FAMM Advocate Testifies at Senate Judiciary Committee Hearing on First Step Act – FAMM


FAMM Advocate Testifies at Senate Judiciary Committee Hearing on First Step Act

Categories: Federal Bureau of Prisons, Press Release, Safety Valve, Second Chances

For Media Inquiries:John Norton, 202-999-4268jnorton@famm.org

FAMM Advocate Testifies at Senate Judiciary Committee Hearing on First Step Act

Wednesday’s hearing on the five-year anniversary of the transformative criminal justice legislation featured testimony from Matthew Charles, who was the first person released from prison early through the bill.

WASHINGTON, D.C. – On Wednesday, January 17, FAMM Senior Policy Advisor Matthew Charles testified in front of the full Senate Judiciary Committee as a guest of Committee Chair Senator Dick Durbin at a hearing to celebrate the fifth anniversary of the bipartisan passage of the First Step Act, a landmark criminal justice reform bill. The hearing, “Five Years of the First Step Act: Reimagining Rehabilitation and Potential Public Safety,” gave Charles the opportunity to share the positive impacts of the First Step Act and testify to additional criminal justice reform laws that are still needed in the United States.

Charles, who spent 21 years in prison serving a 35-year sentence before his release, was the very first person to benefit from the First Step Act. The First Step Act eased some of the United States’ most punitive sentencing laws and retroactively applied reforms made by the Fair Sentencing Act of 2010. During his testimony, Charles took the opportunity to share how the First Step Act has given him and others like him a second chance and how it has motivated his advocacy for further criminal justice reform.

“I have had a lot of amazing life moments since my release,” said Charles. “I was the guest of President Trump at the 2019 State of the Union. I have met senators from across the country, including many on this committee. But the most rewarding experience and the most important work I have done has been advocating for those I left behind. There are a lot of people like me who are committed to making changes and finding a new path, who do not need to spend decades in prison to learn their lesson. I’ve been working hard for a system that is fair and just, and doesn’t harm families and communities by keeping people incarcerated unnecessarily.”

Charles also refuted the argument that legislation like the First Step Act has come at the cost of public safety, saying that this argument doesn’t line up with his personal experience working with justice-impacted people who have benefitted from the First Step Act.

“I’ve told you my story, but I am not special. I am not unique,” said Charles. “In my advocacy work, I have met many, many beneficiaries of the First Step Act who are out here in freedom, making their families stronger and their communities safer…. Because of the First Step Act, some of our country’s most excessive and unfair sentencing practices – misguided sentencing laws meant to keep us safer, which in reality had the opposite effect – have been reformed. This means that dangerous overcrowding in prisons is decreasing. Rehabilitation rates are on the rise, and thousands of families like mine have been reunited and are stronger.”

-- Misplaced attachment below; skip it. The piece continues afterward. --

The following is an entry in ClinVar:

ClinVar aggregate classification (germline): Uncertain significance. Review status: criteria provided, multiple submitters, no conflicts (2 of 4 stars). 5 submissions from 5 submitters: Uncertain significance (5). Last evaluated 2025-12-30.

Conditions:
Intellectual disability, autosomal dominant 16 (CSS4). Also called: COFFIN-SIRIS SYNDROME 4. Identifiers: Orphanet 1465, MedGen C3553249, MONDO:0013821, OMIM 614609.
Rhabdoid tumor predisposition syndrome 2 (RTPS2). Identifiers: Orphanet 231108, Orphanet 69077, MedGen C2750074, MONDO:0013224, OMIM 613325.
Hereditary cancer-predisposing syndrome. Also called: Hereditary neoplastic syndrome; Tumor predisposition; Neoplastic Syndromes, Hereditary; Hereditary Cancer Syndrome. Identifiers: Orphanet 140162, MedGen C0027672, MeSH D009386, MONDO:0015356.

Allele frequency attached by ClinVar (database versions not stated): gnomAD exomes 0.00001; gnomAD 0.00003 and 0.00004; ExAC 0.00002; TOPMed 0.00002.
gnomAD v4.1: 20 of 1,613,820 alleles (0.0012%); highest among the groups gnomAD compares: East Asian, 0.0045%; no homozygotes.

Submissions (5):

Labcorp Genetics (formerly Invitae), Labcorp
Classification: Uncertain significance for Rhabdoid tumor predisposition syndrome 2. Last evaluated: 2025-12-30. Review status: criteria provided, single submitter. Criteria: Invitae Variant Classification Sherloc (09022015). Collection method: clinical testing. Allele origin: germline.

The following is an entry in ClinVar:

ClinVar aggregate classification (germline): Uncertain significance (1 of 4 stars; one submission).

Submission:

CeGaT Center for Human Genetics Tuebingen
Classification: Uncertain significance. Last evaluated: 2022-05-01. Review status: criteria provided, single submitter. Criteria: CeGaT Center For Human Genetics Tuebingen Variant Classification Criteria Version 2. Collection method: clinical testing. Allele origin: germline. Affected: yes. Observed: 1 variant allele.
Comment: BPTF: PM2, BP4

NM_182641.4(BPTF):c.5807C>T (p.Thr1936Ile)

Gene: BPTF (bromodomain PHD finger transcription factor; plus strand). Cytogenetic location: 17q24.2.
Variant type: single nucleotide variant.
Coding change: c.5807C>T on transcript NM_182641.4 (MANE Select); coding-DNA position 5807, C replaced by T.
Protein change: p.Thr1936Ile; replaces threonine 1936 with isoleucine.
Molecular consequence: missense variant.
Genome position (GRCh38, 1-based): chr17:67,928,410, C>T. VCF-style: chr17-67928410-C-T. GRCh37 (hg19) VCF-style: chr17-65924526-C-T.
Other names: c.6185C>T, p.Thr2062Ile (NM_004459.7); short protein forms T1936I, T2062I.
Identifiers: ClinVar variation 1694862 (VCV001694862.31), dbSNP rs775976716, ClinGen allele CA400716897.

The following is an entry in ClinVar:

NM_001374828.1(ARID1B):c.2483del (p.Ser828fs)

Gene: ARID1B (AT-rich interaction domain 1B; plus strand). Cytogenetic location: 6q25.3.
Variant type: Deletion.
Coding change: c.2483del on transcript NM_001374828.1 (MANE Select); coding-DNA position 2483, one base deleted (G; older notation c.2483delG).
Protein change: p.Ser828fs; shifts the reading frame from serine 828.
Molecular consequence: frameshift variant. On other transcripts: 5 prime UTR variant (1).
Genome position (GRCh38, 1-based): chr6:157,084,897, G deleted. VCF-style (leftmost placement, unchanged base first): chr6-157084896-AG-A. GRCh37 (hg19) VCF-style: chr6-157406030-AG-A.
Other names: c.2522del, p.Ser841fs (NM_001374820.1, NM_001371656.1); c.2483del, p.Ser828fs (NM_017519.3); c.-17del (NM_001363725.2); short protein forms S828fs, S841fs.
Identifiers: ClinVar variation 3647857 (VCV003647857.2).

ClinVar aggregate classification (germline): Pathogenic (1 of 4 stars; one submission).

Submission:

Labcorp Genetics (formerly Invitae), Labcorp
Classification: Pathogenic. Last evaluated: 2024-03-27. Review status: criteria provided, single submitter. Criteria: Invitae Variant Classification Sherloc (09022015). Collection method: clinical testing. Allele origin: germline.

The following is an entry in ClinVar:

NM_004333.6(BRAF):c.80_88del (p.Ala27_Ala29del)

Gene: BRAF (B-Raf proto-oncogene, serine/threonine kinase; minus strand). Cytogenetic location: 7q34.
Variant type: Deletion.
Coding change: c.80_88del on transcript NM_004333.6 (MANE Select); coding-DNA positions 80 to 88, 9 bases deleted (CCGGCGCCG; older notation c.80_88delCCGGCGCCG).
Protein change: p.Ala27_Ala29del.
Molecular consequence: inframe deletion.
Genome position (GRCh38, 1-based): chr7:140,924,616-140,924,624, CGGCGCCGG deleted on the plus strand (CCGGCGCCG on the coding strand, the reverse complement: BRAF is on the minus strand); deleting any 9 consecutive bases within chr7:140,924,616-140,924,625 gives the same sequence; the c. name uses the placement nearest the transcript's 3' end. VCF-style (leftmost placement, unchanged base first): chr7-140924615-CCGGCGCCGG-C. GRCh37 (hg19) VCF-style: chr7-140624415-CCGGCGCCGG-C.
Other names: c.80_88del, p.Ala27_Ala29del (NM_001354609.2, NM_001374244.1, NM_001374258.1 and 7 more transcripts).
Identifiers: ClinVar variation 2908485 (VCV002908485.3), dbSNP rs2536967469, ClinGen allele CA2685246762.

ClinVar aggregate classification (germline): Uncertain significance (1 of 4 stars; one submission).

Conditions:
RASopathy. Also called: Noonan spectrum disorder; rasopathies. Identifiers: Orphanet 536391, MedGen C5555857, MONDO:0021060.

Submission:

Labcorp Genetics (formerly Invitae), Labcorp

FAMM Vice President of Policy Daniel Landsman adds that fears that people who have been released through the First Step Act would reoffend are not supported by data revealing the legislation’s impact over the past five years.

“Of the nearly 30,000 people released under the First Step Act, only 12.4 percent have been re-arrested or returned to federal custody,” Landsman says. “This is much lower than the general federal recidivism rate of 43 percent. Between 2022 and 2023, participation in rehabilitative programming and productive activities in prisons has jumped by more than a third. Thanks to the First Step Act, people in federal prison, the vast majority of whom will be released one day, are better prepared to return to their families and communities and be productive, law-abiding members of society.”

Ultimately, both Landsman and Charles conclude that the First Step Act is still only what it was intended to be — a first step. Moving forward, they both urge Congress to continue reforming outdated sentencing laws and improving conditions of confinement and rehabilitation within our prison system.


FAMM is a national nonpartisan advocacy organization that promotes fair and effective criminal justice policies that safely reduce incarceration, save taxpayer dollars, and keep families together. Founded in 1991, FAMM has secured bold sentencing and prison reform across the country while elevating the voices of directly impacted individuals and families.

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